The income tax benefit for the first nine months of 2011 includes a benefit of $300,000 for the resolution of uncertain tax benefits and an increase in tax expense of $286,000 as a result of finalizing our 2010 income tax returns.
5. Employee Benefit Plans
Components of other postretirement benefit cost:
                                 
    Three Months     Nine Months  
    Ended     Ended  
    October 1,     October 2,     October 1,     October 2,  
    2011     2010     2011     2010  
Interest cost
  $ 36     $ 47     $ 115     $ 140  
Amortization of prior service cost
    (48 )     (39 )     (133 )     (115 )
Amortization of accumulated loss
    (2 )     18       15       54  
 
                       
Net periodic postretirement benefit cost
  $ (14 )   $ 26     $ (3 )   $ 79  
 
                       
6. Stockholders’ Equity
Basic earnings per common share are based upon the weighted average shares outstanding. Outstanding stock options are treated as potential common stock for purposes of computing diluted earnings per share. Basic and diluted earnings per share are calculated using the following share data:
                                 
    Three Months     Nine Months  
    Ended     Ended  
    October 1,     October 2,     October 1,     October 2,  
    2011     2010     2011     2010  
Weighted average shares outstanding for basic calculation
    14,345       10,345       14,345       10,341  
Add: Effect of dilutive stock options
                               
 
                       
 
                               
Weighted average shares outstanding Adjusted for diluted calculation
    14,345       10,345       14,345       10,341  
 
                       
In the 2011 and 2010 third quarter and nine month periods, the dilutive effect of outstanding stock options is not recognized since we have a net operating loss for all periods. Approximately 1.4 million shares in 2011 and 1.5 million shares in 2010 are issuable upon the exercise of stock options.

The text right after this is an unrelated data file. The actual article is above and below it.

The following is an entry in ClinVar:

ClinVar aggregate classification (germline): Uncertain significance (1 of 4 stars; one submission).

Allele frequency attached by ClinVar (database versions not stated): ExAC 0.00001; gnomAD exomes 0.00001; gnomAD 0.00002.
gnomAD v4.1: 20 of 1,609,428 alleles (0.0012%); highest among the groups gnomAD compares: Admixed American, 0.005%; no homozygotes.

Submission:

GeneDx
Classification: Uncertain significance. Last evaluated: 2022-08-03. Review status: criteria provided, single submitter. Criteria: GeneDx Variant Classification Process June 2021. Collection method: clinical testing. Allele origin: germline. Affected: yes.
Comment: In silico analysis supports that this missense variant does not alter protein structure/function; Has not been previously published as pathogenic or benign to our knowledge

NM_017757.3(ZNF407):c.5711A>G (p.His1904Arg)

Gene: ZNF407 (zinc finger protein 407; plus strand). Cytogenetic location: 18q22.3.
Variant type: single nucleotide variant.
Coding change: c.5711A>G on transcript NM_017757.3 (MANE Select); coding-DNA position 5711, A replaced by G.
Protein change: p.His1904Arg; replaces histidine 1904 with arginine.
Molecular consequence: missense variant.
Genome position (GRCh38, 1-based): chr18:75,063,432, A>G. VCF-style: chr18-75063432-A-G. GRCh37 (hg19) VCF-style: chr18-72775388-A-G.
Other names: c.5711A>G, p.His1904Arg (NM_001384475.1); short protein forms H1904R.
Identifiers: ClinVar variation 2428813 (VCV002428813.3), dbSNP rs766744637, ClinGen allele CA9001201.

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A reconciliation of the activity in Stockholders’ Equity accounts for the nine months of 2011 is as follows:
                                 
                            Accumulated  
            Capital in             Other  
    Common     Excess of     Retained     Comprehensive  
    Stock     Par Value     Earnings     Loss  
Balance, December 31, 2010
  $ 287     $ 14,433     $ 47,062     $ 13  
Net loss
                    (6,215 )        
Fees related to issuance of stock
            (40 )                
Stock-based compensation
            342                  
Adjustment to net periodic benefit cost
                            (118 )
 
                       
Balance, October 1, 2011
  $ 287     $ 14,735     $ 40,847     $ (105 )
 
                       
The components of other comprehensive loss are as follows:
                                 
    Three Months Ended     Nine Months Ended  
    October 1,     October 2,     October 1,     October 2,  
    2011     2010     2011     2010  
Net loss
  $ (1,691 )   $ (4,934 )   $ (6,215 )   $ (35,466 )
Adjustment to net periodic benefit cost
    (50 )     (13 )     (118 )     (39 )
 
                       
Comprehensive loss
  $ (1,741 )   $ (4,947 )   $ (6,333 )   $ (35,505 )
 
                       
7. Restructuring and Related Charges
In 2010, we completed a major restructuring plan that ceased all production at our Stanleytown, Virginia manufacturing facility, converting a portion of this facility to a warehousing and distribution center.
Restructuring accrual activity for the nine months ended October 1, 2011 was as follows:
                         
    Severance and other              
    termination costs     Other Cost     Total  
Accrual at January 1, 2011
  $ 1,239     $ 730     $ 1,969  
Charges and adjustments to expense
    21       (274 )     (253 )
Cash payments
    (956 )     (316 )     (1,272 )
 
                 
Accrual at October 1, 2011
  $ 304     $ 140     $ 444  
 
                 
Restructuring accrual activity for the nine months ended October 2, 2010 was as follows:
                         
    Severance and other              
    termination costs     Other Cost     Total  
Accrual at January 1, 2010
  $ 1,070             $ 1,070  
Charges to expense
    776     $ 404       1,180  
Cash payments
    (875 )     (109 )     (984 )
 
                 
Accrual at October 2, 2010
  $ 971     $ 295     $ 1,266  
 
                 
The restructuring accrual for severance and other employee termination cost as well as other costs is classified as “Other accrued expenses”.
ITEM 2.  
Management’s Discussion and Analysis of Financial Condition and Results of Operations
Results of Operations — Quarterly Trends
In this section we will make comparisons between the three months ended October 1, 2011 with the three months ended July 2, 2011, April 2, 2011 and December 31, 2010. These comparisons highlight trends we believe are relevant to understanding the transition of our business.

 

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    Three Months Ended